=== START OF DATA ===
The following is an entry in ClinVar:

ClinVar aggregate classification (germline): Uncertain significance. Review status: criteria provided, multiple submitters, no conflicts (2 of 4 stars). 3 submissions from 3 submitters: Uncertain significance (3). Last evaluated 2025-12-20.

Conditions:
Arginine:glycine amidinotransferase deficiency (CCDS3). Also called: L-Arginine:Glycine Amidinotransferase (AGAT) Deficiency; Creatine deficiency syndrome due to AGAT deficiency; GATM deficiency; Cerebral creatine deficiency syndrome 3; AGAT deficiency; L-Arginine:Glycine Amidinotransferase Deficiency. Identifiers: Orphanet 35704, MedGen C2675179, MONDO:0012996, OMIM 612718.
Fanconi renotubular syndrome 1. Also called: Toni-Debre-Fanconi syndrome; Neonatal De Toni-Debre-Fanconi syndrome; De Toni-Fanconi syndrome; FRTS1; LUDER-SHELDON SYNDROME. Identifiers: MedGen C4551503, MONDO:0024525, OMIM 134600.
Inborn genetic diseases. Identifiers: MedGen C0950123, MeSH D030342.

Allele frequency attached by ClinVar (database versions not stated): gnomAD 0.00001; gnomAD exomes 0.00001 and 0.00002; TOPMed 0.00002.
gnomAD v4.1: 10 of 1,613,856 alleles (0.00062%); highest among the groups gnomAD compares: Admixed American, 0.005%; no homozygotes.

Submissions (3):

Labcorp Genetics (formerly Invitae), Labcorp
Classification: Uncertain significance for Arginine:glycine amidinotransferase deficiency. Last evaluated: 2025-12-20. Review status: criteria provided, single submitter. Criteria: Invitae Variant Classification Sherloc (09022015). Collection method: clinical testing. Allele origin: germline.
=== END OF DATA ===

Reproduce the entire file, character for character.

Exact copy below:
The following is an entry in ClinVar:

ClinVar aggregate classification (germline): Uncertain significance. Review status: criteria provided, multiple submitters, no conflicts (2 of 4 stars). 3 submissions from 3 submitters: Uncertain significance (3). Last evaluated 2025-12-20.

Conditions:
Arginine:glycine amidinotransferase deficiency (CCDS3). Also called: L-Arginine:Glycine Amidinotransferase (AGAT) Deficiency; Creatine deficiency syndrome due to AGAT deficiency; GATM deficiency; Cerebral creatine deficiency syndrome 3; AGAT deficiency; L-Arginine:Glycine Amidinotransferase Deficiency. Identifiers: Orphanet 35704, MedGen C2675179, MONDO:0012996, OMIM 612718.
Fanconi renotubular syndrome 1. Also called: Toni-Debre-Fanconi syndrome; Neonatal De Toni-Debre-Fanconi syndrome; De Toni-Fanconi syndrome; FRTS1; LUDER-SHELDON SYNDROME. Identifiers: MedGen C4551503, MONDO:0024525, OMIM 134600.
Inborn genetic diseases. Identifiers: MedGen C0950123, MeSH D030342.

Allele frequency attached by ClinVar (database versions not stated): gnomAD 0.00001; gnomAD exomes 0.00001 and 0.00002; TOPMed 0.00002.
gnomAD v4.1: 10 of 1,613,856 alleles (0.00062%); highest among the groups gnomAD compares: Admixed American, 0.005%; no homozygotes.

Submissions (3):

Labcorp Genetics (formerly Invitae), Labcorp
Classification: Uncertain significance for Arginine:glycine amidinotransferase deficiency. Last evaluated: 2025-12-20. Review status: criteria provided, single submitter. Criteria: Invitae Variant Classification Sherloc (09022015). Collection method: clinical testing. Allele origin: germline.